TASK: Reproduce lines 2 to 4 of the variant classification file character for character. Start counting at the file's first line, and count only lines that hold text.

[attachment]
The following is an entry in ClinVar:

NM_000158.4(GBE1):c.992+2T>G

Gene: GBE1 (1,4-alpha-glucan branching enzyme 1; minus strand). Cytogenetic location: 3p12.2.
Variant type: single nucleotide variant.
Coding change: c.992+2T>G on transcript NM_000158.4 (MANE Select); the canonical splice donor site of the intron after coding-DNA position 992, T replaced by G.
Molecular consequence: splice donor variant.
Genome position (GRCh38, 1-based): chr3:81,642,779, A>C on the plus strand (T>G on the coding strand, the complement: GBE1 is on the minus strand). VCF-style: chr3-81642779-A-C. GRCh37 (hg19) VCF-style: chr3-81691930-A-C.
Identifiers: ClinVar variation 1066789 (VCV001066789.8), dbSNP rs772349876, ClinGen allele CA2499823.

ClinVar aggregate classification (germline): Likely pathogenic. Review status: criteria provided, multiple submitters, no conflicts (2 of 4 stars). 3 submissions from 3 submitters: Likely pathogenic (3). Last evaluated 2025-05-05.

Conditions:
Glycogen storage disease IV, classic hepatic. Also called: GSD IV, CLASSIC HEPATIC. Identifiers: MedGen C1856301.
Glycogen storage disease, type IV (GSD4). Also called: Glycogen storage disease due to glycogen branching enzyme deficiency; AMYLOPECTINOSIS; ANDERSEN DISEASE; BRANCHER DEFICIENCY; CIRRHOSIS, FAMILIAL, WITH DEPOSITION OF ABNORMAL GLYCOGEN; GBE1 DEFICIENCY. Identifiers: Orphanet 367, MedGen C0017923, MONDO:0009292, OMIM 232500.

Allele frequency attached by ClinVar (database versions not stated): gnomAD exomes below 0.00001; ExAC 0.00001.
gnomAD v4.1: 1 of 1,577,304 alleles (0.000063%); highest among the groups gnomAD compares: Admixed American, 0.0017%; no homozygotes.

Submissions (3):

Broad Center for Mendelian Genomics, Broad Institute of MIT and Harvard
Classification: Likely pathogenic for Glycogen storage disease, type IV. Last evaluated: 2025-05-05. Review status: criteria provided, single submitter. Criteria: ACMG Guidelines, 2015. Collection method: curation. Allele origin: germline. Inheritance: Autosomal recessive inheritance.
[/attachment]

NM_000158.4(GBE1):c.992+2T>G

Gene: GBE1 (1,4-alpha-glucan branching enzyme 1; minus strand). Cytogenetic location: 3p12.2.
Variant type: single nucleotide variant.